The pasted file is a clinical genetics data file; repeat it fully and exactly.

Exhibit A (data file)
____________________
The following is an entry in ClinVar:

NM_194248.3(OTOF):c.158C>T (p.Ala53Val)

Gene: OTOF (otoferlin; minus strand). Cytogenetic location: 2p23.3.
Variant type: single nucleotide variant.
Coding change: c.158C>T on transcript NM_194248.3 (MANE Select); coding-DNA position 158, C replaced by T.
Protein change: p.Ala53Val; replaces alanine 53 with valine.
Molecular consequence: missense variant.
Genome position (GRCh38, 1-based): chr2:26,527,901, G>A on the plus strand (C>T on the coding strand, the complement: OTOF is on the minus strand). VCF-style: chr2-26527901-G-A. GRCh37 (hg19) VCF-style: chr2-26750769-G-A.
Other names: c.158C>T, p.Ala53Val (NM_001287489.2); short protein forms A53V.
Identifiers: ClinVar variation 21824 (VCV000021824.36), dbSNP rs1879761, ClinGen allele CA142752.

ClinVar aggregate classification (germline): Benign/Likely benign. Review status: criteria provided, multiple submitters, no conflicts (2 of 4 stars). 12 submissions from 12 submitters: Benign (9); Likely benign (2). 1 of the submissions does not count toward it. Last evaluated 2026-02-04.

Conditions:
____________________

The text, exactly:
The following is an entry in ClinVar:

NM_194248.3(OTOF):c.158C>T (p.Ala53Val)

Gene: OTOF (otoferlin; minus strand). Cytogenetic location: 2p23.3.
Variant type: single nucleotide variant.
Coding change: c.158C>T on transcript NM_194248.3 (MANE Select); coding-DNA position 158, C replaced by T.
Protein change: p.Ala53Val; replaces alanine 53 with valine.
Molecular consequence: missense variant.
Genome position (GRCh38, 1-based): chr2:26,527,901, G>A on the plus strand (C>T on the coding strand, the complement: OTOF is on the minus strand). VCF-style: chr2-26527901-G-A. GRCh37 (hg19) VCF-style: chr2-26750769-G-A.
Other names: c.158C>T, p.Ala53Val (NM_001287489.2); short protein forms A53V.
Identifiers: ClinVar variation 21824 (VCV000021824.36), dbSNP rs1879761, ClinGen allele CA142752.

ClinVar aggregate classification (germline): Benign/Likely benign. Review status: criteria provided, multiple submitters, no conflicts (2 of 4 stars). 12 submissions from 12 submitters: Benign (9); Likely benign (2). 1 of the submissions does not count toward it. Last evaluated 2026-02-04.

Conditions: